- During the anaesthetic, lactated Ringer’s solution may also be used, but the rate of fluid administration should increase from rehydration rates to surgical rates of approximately 5 ml/kg/hr (cat), to 8 ml/kg/hr (dog) to begin with. During anaesthesia, the rate of fluid therapy may be adjusted, depending on the status of the patient – using such indices as heart rate, blood pressure, and urine output.
- Post anaesthesia, patients should continue to receive intravenous fluid therapy support in most instances for a period of 12-24-hours, and until the patient is ambulatory, has good appetite and is urinating well.
- Transfusion therapy – patients with chronic renal failure are not uncommonly anaemic. Transfusion to achieve a PCV of 28-30% may be required in some patients.
- Normalise bleeding time – patients that are azotaemic frequently have prolonged bleeding times. Azotemia interferes with platelet function, and this can increase the risk of surgical bleeding. Desmopressin acetate (Minirin) given at 1 microgram/kg SC may be beneficial in reducing the risk of bleeding in uremic animals. Fresh frozen plasma is rarely required to manage coagulopathy in uraemic patients unless co-morbidities exist such as sepsis, DIC or rodenticide toxicity etc.
- Electrolyte levels – sodium and potassium levels should be normalized prior to anaesthesia. Some animals with acute urinary tract obstruction, or acute renal failure, or urinary tract leakage may have elevated potassium levels, which can produce life-threatening cardiac arrhythmias and death if not treated. These patients should be treated to reduce serum potassium levels prior to induction of anesthesia.
- Drugs to avoid in renal disease patients – include…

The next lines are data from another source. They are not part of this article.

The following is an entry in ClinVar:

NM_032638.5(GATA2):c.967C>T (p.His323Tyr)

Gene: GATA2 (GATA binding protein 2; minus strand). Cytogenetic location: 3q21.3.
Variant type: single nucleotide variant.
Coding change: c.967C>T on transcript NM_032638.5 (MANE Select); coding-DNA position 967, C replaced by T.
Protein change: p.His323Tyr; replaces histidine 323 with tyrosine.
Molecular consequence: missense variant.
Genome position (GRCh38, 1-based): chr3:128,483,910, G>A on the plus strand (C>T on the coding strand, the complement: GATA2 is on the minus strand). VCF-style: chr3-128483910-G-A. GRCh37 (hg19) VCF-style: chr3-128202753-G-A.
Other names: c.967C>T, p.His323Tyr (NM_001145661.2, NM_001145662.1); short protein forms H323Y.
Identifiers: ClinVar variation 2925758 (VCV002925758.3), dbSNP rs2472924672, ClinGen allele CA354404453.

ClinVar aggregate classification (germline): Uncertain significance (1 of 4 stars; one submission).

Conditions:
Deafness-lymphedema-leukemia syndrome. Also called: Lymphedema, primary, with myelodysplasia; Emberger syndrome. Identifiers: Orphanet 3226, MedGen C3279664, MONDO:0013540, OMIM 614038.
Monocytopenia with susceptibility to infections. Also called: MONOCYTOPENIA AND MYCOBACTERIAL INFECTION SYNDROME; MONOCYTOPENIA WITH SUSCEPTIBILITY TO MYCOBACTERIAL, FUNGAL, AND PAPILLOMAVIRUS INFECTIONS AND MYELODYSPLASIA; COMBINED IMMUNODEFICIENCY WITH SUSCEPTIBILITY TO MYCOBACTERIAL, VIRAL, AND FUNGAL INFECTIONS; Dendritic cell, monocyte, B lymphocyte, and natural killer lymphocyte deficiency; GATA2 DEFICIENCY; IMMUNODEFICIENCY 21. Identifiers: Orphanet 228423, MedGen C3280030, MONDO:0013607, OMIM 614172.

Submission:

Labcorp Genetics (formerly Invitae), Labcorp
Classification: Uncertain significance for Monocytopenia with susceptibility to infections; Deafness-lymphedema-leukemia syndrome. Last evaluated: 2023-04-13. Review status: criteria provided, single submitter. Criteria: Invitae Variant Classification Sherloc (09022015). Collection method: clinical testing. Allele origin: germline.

- Non-steroid anti-inflammatory medications (including COX-2 selective or specific)
- Alpha-2 adrenergic receptor agonists such as medetomidine, dexmedetomidine and xylazine
- Mask-down gas anaesthesia techniques (due to stress-induced reduction in kidney perfusion, and isoflurane-mediated reductions in blood pressure and cardiac output)
Suggested Anaesthetic Protocols for Patients with Kidney Disease
Suggested anaesthetic regimes for patients with renal disease include a combination of opioid premedication, injectable intravenous induction agents, and total or partial intravenous anaesthesia protocols for maintenance of anaesthesia, with minimal use of isoflurane (to avoid potential for hypotension). Regardless of the drugs chosen, care should be taken during administration to avoid potential toxic side effects resulting from altered drug distribution or metabolism. For this reason, it is recommended to dose drugs at lower dose rates than standard references suggest for healthy patients, and to titrate the drug dose to effect.
Suggested Protocol A
- Premedication: Fentanyl 2-4 micrograms/kg given IV
- Induction: Alfaxalone IV
- Maintenance: Fentanyl 2-6 micrograms/kg/hr CRI +/- midazolam 0.1-0.25 mg/kg/hr CRI plus isoflurane to effect.
Suggested Protocol B
- Premedication: Fentanyl 2-4 micrograms/kg given IV
- Induction: diazepam 0.25-0.5mg/kg IV combined with ketamine 1.0-3.0 mg/kg IV
- Maintenance – Fentanyl CRI @ 2-6 micrograms/kg/hr plus isoflurane to effect
There are many other possible anaesthetic protocols that may be suitable for patients with kidney failure in addition to those suggested above. Ultimately, the choice of medication for a patient is made by the clinician in charge of the case, with consideration given to familiarity with the drugs selected, assessment of risk to the patient, and the extent to which patient abnormalities can be corrected or stabilised prior to anaesthetic induction.
References and Suggested Reading:
Carroll GL. “Small Animal Anaesthesia and Analgesia” Wiley-Blackwell Publishing (2008): Selected Chapters
Tranquilli WJ, Thurmon JC, Grimm KA. “Veterinary Anaesthesia and Analgesia (4th Ed)” Wiley-Blackwell Publishing (2007): Selected Chapters
Muir WW, Hubbell JAE, “Handbook of Veterinary Anaesthesia (4th Ed)” Mosby-Elsevier Publishing (2006): Selected Chapters.
Gaynor JS, Muir WW. “Handbook of Veterinary Pain Management” Mosby-Elsevier Publishing (2008): Selected Chapters
Every effort has been made to ensure that the information contained in this article is current and correct. No responsibility is assumed by the publisher for loss or injury resulting from any use or operation of methods described herein. Because of rapid advances in medical sciences, independent verification of drug doses and recommendations should be made.